The move came in a bid to reduce Japan's reliance on its large neighbour and build resilient supply chains
The Government of Japan is going to pay 87 Japanese companies a total of 70 billion yen (worth $653 million) to move factories out of China to Southeast Asia or Japan, reports financial newspaper Nikkei.
On Friday, Japan's Ministry of Economy, Trade and Industry unveiled the first group of Japanese companies to subsidise for shifting manufacturing out of China.
The move came in a bid to reduce Japan's reliance on its large neighbour and build resilient supply chains.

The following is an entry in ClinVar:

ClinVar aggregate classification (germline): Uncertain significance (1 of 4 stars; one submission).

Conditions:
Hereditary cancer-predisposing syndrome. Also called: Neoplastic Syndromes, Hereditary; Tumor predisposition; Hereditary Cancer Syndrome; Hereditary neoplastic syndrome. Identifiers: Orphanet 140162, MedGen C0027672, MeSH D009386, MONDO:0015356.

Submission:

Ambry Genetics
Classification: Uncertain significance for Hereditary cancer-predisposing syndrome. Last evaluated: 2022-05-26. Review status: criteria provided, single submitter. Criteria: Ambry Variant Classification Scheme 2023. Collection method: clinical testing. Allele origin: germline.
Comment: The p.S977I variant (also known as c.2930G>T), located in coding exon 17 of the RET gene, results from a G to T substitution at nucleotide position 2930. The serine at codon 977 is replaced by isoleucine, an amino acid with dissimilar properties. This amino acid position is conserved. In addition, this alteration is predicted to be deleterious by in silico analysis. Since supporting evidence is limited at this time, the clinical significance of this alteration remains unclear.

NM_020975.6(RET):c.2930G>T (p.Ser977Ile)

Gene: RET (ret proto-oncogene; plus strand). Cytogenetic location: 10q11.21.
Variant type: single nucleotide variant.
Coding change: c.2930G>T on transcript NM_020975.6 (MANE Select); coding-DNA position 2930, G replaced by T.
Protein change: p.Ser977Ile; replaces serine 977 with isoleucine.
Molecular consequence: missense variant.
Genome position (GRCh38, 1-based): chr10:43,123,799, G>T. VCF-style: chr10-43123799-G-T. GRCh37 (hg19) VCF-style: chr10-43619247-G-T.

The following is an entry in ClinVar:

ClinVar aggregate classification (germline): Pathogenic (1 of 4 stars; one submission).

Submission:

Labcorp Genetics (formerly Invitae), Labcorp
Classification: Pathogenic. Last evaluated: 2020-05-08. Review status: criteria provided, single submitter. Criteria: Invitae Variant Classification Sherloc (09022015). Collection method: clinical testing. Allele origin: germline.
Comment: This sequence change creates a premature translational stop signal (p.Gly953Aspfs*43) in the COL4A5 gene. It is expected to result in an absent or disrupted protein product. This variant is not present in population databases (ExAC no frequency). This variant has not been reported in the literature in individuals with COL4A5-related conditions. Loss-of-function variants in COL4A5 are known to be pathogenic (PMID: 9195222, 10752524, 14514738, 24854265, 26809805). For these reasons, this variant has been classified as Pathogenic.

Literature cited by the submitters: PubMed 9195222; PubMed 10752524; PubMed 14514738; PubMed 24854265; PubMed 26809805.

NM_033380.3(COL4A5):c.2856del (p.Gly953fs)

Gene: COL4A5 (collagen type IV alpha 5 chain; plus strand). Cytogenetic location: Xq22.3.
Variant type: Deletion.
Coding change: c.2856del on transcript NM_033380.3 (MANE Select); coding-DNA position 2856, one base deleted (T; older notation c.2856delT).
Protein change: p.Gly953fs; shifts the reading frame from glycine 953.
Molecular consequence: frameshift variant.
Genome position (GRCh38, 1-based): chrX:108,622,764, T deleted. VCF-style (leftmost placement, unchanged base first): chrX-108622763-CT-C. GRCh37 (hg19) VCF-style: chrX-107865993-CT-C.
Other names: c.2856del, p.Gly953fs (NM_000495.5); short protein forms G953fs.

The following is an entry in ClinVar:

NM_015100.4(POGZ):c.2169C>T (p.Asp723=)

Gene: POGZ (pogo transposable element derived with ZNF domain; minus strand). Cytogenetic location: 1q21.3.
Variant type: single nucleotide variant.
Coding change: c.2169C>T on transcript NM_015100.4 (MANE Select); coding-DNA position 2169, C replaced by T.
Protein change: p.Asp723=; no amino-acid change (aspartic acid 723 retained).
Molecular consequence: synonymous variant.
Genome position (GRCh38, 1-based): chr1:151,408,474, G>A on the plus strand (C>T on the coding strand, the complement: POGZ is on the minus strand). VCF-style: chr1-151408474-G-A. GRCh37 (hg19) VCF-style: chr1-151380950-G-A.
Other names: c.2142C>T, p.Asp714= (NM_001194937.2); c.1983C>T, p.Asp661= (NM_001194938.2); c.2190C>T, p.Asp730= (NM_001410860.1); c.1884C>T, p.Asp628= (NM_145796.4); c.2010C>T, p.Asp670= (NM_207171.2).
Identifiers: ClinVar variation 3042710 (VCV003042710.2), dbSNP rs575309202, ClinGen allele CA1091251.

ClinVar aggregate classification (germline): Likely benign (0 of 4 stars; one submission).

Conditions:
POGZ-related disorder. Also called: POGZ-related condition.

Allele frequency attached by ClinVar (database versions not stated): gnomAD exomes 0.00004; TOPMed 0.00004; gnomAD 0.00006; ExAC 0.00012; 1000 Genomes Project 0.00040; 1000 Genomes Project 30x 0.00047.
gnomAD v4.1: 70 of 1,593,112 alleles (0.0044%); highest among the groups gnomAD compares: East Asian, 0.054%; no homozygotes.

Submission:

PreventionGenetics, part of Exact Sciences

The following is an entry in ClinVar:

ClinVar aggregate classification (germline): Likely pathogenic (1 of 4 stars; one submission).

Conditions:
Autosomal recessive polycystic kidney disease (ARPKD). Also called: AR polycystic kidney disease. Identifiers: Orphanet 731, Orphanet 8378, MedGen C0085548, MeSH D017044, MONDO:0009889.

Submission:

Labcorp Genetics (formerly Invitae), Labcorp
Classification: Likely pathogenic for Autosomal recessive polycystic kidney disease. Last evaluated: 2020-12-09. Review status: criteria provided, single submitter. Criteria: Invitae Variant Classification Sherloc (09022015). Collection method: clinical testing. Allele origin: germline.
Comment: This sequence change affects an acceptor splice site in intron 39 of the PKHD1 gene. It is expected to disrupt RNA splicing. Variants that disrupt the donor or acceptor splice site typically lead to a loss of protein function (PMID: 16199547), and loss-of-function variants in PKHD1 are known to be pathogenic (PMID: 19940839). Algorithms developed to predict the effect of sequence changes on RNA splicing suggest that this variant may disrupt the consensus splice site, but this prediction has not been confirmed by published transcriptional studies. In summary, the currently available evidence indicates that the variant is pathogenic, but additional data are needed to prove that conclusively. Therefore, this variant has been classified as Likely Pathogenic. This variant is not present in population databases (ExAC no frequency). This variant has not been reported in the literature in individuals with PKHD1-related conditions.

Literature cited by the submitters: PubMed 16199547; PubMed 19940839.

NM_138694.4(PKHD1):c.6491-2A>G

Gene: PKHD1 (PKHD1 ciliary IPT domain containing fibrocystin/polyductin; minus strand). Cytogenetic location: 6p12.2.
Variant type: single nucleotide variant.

"The payments come from 243.5 billion yen that the Japanese government earmarked in April to reduce reliance on Chinese supply chains, with the money aimed at helping companies shift factories back home or to other nations," reports Bloomberg.
Thirty of the companies will shift their production to Southeast Asia. The other 57 companies will move their factories to Japan.
China is normally Japan's biggest trading partner and Japanese companies have some massive investments there. The Covid-19 pandemic has damaged economic ties between the two countries as well as China's image in Japan.